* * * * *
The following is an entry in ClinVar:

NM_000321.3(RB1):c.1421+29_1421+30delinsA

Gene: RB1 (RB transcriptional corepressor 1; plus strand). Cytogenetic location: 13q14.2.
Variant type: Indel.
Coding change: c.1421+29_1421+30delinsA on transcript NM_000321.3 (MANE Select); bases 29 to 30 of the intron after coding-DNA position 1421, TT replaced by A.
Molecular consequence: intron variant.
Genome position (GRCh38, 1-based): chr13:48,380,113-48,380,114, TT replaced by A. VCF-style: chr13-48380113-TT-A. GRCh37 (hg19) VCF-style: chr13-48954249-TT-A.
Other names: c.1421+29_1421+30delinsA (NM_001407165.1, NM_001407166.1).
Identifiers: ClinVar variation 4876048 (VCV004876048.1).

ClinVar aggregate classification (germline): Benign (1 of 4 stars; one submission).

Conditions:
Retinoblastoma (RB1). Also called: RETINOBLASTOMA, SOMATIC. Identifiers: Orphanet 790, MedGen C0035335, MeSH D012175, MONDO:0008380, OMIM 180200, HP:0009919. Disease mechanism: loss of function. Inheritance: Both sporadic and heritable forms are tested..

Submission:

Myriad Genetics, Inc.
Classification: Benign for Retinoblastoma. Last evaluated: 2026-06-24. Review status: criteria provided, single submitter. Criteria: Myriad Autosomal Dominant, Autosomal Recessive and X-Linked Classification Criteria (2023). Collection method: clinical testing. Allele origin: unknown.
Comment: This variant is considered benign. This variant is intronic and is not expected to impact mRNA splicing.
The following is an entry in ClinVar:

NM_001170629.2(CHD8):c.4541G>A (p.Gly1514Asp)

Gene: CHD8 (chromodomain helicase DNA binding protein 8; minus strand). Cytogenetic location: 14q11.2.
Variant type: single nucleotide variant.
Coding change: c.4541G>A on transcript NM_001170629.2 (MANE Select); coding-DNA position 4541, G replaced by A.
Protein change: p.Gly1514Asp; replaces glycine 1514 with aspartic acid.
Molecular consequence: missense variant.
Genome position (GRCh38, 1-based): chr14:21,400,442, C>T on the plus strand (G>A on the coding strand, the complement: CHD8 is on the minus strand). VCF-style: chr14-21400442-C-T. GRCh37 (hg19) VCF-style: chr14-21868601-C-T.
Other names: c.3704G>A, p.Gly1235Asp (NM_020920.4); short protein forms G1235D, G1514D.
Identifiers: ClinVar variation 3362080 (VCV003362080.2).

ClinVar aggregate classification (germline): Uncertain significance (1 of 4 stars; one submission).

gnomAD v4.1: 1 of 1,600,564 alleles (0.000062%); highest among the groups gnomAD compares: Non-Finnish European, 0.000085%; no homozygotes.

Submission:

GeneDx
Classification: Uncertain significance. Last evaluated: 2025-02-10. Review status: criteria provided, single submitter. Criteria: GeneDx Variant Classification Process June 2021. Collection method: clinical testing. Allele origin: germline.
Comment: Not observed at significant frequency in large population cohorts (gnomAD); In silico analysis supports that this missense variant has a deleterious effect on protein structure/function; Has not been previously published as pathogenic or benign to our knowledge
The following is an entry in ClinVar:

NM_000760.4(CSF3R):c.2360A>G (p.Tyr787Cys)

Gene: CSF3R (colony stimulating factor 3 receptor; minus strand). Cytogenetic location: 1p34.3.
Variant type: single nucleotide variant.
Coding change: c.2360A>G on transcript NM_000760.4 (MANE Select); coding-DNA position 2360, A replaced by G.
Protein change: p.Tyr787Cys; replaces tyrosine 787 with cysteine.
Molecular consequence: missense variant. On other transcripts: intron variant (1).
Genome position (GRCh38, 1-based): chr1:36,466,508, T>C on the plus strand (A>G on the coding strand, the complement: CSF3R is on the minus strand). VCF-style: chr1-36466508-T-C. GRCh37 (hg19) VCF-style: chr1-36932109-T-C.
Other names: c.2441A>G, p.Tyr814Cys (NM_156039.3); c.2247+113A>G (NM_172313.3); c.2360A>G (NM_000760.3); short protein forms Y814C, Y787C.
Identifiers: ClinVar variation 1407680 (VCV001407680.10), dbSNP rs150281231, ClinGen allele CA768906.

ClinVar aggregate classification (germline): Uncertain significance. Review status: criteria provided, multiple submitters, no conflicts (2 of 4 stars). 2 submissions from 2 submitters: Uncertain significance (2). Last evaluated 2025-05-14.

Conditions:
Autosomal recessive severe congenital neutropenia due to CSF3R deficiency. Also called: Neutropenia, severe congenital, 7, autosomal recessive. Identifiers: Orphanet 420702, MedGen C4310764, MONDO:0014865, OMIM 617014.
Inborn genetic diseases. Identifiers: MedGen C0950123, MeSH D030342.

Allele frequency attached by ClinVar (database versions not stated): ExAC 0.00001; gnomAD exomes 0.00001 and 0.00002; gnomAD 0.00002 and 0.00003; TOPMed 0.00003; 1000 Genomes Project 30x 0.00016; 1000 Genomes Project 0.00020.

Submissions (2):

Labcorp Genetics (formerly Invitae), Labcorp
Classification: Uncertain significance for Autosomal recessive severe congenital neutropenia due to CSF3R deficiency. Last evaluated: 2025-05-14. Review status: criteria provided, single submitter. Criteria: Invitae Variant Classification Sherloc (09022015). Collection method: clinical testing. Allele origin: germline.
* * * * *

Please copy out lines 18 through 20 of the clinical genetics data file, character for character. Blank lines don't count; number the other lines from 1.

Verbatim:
NM_001170629.2(CHD8):c.4541G>A (p.Gly1514Asp)

Gene: CHD8 (chromodomain helicase DNA binding protein 8; minus strand). Cytogenetic location: 14q11.2.
Variant type: single nucleotide variant.